13. With reference to resources and training, NTSeCC is about the undertake a programme of work to ensure Trading Standards enforcement staff are suitably trained to carry out e-crime investigations at a local level. This will include improving their knowledge of open source research, online investigation techniques and the capture of digital evidence. Allied to that is a programme of equipment procurement to ensure local staff have the correct tools (both software and hardware) to help them further their investigations.

Whether there are any gaps in the response to e-crime and, if so, how they should be addressed

14. The Consumer Landscape Review, commissioned by the Government in 2011, set out a vision to, amongst other things, improve and simplify the way in which consumer protection legislation was enforced locally, regionally and nationally. Traditionally, the majority of this work was split between the Office of Fair Trading (OFT) and individual LATSS. With the differing remits (and geographical boundaries) of the two bodies, this often led to “enforcement gaps”, particularly when dealing with cross-region and national issues. In recognition of this, the National Trading Standards Board (NTSB) was formed to oversee the transition of responsibilities from the OFT to LATSS, with particular emphasis on putting in place an infrastructure to tackle cross-region and national issues and/or cases of a particularly complex nature (Level 2 and Level 3 criminality).

15. As part of this process, the provision of e-crime enforcement in relation to scams and rip-offs directed at consumers and businesses was indentified as a key priority. Whilst there are a number of officers in individual LATSS who take an active role in e-crime enforcement, there was no coherent approach to tackle a problem which, by its very nature, is a cross-region issue. It was also recognised that e-crime enforcement is a specialised area, requiring specific expertise and skills. Furthermore, for reasons already identified, this area of e-crime has not always been seen as a priority by other enforcement agencies. As a result, the new NTSeCC has been formed to tackle the problem of internet scams directed at consumers and businesses.

16. Consumers and business are faced with a bewildering array of options when reporting e-crime. The local police force, LATSS, Citizens Advice, Crimestoppers and Action Fraud are just some of the reporting mechanisms available. As a result, it is sometimes difficult to build up a complete and accurate picture of the current and emerging threats faced. NTSeCC has recognised this as a key issue and therefore the collection and analysis of intelligence in relation to e-crime is core to its business. This will allow us to monitor current and future trends so we can direct our limited resources in a way that is likely to have the most impact. However, it is felt that greater clarity needs to be provided as to where to report instances of e-crime. If this is through a central point (for example Action Fraud) then this needs to be backed up by clear, simple processes that allow for the rapid dissemination of reports to the appropriate agencies for action (ie NTSeCC, LATSS etc).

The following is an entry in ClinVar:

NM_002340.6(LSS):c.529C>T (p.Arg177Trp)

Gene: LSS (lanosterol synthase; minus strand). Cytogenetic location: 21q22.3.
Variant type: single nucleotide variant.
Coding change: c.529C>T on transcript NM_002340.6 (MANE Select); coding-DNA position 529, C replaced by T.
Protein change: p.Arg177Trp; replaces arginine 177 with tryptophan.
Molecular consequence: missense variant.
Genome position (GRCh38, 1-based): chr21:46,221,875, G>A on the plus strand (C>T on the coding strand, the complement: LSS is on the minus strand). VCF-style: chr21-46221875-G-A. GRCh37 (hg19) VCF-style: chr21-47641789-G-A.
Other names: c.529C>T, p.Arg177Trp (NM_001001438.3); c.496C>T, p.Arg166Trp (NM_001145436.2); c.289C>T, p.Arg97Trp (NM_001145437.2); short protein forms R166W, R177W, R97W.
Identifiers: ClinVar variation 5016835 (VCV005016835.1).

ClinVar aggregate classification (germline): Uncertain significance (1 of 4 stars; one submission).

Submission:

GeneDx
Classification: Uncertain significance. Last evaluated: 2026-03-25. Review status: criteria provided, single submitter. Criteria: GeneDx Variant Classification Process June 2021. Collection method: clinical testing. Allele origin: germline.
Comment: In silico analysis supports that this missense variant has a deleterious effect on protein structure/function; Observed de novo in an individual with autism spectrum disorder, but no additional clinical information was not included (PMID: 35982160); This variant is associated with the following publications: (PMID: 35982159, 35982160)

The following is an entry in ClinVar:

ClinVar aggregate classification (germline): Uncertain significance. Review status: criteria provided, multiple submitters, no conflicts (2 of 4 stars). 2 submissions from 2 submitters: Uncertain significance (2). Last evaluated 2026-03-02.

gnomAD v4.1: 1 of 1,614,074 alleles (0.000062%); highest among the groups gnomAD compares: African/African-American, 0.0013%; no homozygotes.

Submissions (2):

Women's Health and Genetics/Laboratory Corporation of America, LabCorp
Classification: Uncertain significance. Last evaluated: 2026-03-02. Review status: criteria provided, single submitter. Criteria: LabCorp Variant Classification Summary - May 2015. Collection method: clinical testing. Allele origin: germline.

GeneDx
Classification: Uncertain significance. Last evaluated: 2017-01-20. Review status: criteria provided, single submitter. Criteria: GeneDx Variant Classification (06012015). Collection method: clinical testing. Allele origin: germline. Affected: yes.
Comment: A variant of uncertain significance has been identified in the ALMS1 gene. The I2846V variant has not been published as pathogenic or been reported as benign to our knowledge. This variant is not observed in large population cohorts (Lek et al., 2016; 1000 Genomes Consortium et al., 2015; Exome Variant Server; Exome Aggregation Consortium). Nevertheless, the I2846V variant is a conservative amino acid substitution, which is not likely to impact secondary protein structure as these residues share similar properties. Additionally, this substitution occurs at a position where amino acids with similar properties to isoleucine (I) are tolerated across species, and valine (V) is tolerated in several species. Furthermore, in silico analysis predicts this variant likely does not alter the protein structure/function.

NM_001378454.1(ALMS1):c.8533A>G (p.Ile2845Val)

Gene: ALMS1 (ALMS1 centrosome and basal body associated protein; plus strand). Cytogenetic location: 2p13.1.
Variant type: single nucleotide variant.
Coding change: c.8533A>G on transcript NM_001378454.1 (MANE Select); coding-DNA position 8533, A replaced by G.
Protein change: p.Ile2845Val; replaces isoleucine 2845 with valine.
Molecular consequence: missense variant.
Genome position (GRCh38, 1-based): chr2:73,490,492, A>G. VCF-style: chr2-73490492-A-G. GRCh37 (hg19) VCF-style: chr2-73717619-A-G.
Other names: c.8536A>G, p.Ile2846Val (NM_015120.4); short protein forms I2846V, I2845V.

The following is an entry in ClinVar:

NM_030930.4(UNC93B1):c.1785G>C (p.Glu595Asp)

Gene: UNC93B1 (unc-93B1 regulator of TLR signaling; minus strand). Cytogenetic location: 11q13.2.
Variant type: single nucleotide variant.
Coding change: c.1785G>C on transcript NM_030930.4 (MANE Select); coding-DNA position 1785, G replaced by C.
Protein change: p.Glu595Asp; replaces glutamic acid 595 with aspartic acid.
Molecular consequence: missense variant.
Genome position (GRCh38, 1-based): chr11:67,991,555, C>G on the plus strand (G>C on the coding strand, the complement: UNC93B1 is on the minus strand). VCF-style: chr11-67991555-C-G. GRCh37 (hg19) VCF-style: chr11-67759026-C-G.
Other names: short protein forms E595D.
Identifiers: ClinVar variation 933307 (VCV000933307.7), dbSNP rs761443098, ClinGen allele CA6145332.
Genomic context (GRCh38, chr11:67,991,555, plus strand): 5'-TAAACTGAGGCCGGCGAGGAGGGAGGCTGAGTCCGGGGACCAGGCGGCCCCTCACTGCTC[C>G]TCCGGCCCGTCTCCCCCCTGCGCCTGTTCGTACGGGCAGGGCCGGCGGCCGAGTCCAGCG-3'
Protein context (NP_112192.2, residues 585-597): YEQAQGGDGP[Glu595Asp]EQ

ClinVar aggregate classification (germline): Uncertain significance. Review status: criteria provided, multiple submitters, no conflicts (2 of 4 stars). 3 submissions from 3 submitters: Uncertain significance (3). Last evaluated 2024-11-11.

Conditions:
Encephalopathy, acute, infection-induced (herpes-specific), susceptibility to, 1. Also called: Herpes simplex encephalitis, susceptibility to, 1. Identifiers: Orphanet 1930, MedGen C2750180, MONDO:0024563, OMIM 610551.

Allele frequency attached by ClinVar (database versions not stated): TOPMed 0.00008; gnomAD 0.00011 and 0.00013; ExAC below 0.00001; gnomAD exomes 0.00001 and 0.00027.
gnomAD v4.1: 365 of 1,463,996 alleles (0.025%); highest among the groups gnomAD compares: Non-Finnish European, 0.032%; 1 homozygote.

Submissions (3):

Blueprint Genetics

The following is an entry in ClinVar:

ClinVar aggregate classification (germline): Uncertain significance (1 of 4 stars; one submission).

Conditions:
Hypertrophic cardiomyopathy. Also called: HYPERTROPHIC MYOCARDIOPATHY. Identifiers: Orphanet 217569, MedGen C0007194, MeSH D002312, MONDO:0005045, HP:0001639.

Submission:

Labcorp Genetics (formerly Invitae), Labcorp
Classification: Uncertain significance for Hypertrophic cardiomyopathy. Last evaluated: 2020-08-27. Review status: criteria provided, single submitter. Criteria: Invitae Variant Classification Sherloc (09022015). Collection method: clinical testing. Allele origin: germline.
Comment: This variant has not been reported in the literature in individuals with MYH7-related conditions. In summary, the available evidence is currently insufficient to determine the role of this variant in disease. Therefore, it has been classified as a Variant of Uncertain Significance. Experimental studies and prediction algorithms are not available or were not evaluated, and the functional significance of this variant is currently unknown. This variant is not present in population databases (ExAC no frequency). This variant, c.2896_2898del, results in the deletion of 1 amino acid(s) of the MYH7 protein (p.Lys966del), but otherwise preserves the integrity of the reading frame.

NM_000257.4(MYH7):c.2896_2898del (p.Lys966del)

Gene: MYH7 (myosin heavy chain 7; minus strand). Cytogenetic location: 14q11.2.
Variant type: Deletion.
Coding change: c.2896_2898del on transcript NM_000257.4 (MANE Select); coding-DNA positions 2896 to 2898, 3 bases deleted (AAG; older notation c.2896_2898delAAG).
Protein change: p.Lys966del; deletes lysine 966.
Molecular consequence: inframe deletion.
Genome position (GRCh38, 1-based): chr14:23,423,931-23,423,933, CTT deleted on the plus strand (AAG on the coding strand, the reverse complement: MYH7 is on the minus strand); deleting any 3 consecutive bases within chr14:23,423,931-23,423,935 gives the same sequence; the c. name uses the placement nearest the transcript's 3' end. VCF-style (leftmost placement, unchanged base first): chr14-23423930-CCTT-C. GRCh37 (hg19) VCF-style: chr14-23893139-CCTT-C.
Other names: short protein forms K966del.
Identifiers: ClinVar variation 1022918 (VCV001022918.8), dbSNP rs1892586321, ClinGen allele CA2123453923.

Options for addressing key emerging issues that will affect the public such as liability over personal computer security, personal data held by social networking sites and its vulnerability to criminal use

17. NTSeCC is currently undertaking a National Strategic Assessment with a view to identifying emerging threats faced by consumers that are specific to areas that Trading Standards has a duty to enforce. However, as part of the wider Trading Standards role, we have a duty in terms of safeguarding vulnerable people. In line with this, Trading Standards would look to support any activities through its links with Citizens Advice and their wider Consumer Empowerment Projects.

The effectiveness of current initiatives to promote awareness of using the internet safely and the implications of peoples’ online behaviours for related public policy

18. There are a number of initiatives aimed at raising awareness such as Know The Net, Get Safe Online and Action Fraud. Whilst these are worthy attempts to give the public a greater awareness, there doesn’t seem to be a coherent response to tackling this issue. Frequently consumers and businesses put themselves in positions whereby they are easy prey for online criminals. This is often as a result of being poorly educated in the potential dangers of the internet and being unaware of the personal and financial risks they undertake whilst using the internet/computers.

19. One could question whether this should be the sole responsibility of Government or whether the industry (ISPs, search engines etc) should take on a more pro-active role in educating their customers to some of the pitfalls of using and trading on the internet. Whilst we recognise that steps are already being taken by some parts of the industry, there are elements that seem to “turn a blind eye” to both their moral (and in some cases legal) responsibilities.

November 2012

Prepared 29th July 2013